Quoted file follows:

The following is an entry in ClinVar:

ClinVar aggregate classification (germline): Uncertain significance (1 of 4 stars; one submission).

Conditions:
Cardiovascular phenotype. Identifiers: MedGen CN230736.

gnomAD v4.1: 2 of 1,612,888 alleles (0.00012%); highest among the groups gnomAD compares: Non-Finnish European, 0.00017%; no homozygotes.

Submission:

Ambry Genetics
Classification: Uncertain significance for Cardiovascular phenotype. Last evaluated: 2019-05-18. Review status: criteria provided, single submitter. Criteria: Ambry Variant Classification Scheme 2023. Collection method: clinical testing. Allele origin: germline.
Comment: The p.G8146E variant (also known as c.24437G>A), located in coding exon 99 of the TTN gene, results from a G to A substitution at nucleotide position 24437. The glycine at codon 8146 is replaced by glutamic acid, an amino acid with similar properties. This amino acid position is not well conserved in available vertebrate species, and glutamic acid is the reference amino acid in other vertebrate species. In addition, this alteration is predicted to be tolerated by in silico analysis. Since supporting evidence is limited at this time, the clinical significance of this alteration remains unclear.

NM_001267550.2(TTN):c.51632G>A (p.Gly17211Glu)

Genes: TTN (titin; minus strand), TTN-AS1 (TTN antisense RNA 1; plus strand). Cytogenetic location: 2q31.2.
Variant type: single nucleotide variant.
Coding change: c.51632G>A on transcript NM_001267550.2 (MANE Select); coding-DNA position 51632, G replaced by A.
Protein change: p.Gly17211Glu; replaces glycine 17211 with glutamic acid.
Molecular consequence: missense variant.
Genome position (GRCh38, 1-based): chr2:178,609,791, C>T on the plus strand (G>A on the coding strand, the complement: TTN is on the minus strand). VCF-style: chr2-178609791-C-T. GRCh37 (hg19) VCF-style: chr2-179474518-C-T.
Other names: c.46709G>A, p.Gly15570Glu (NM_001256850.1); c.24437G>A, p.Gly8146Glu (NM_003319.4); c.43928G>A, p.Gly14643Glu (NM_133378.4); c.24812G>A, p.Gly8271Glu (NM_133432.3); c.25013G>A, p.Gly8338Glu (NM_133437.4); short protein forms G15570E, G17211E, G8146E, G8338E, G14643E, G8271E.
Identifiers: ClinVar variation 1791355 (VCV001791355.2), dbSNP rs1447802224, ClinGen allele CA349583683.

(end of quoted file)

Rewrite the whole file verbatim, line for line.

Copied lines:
The following is an entry in ClinVar:

ClinVar aggregate classification (germline): Uncertain significance (1 of 4 stars; one submission).

Conditions:
Cardiovascular phenotype. Identifiers: MedGen CN230736.

gnomAD v4.1: 2 of 1,612,888 alleles (0.00012%); highest among the groups gnomAD compares: Non-Finnish European, 0.00017%; no homozygotes.

Submission:

Ambry Genetics
Classification: Uncertain significance for Cardiovascular phenotype. Last evaluated: 2019-05-18. Review status: criteria provided, single submitter. Criteria: Ambry Variant Classification Scheme 2023. Collection method: clinical testing. Allele origin: germline.
Comment: The p.G8146E variant (also known as c.24437G>A), located in coding exon 99 of the TTN gene, results from a G to A substitution at nucleotide position 24437. The glycine at codon 8146 is replaced by glutamic acid, an amino acid with similar properties. This amino acid position is not well conserved in available vertebrate species, and glutamic acid is the reference amino acid in other vertebrate species. In addition, this alteration is predicted to be tolerated by in silico analysis. Since supporting evidence is limited at this time, the clinical significance of this alteration remains unclear.

NM_001267550.2(TTN):c.51632G>A (p.Gly17211Glu)

Genes: TTN (titin; minus strand), TTN-AS1 (TTN antisense RNA 1; plus strand). Cytogenetic location: 2q31.2.
Variant type: single nucleotide variant.
Coding change: c.51632G>A on transcript NM_001267550.2 (MANE Select); coding-DNA position 51632, G replaced by A.
Protein change: p.Gly17211Glu; replaces glycine 17211 with glutamic acid.
Molecular consequence: missense variant.
Genome position (GRCh38, 1-based): chr2:178,609,791, C>T on the plus strand (G>A on the coding strand, the complement: TTN is on the minus strand). VCF-style: chr2-178609791-C-T. GRCh37 (hg19) VCF-style: chr2-179474518-C-T.
Other names: c.46709G>A, p.Gly15570Glu (NM_001256850.1); c.24437G>A, p.Gly8146Glu (NM_003319.4); c.43928G>A, p.Gly14643Glu (NM_133378.4); c.24812G>A, p.Gly8271Glu (NM_133432.3); c.25013G>A, p.Gly8338Glu (NM_133437.4); short protein forms G15570E, G17211E, G8146E, G8338E, G14643E, G8271E.
Identifiers: ClinVar variation 1791355 (VCV001791355.2), dbSNP rs1447802224, ClinGen allele CA349583683.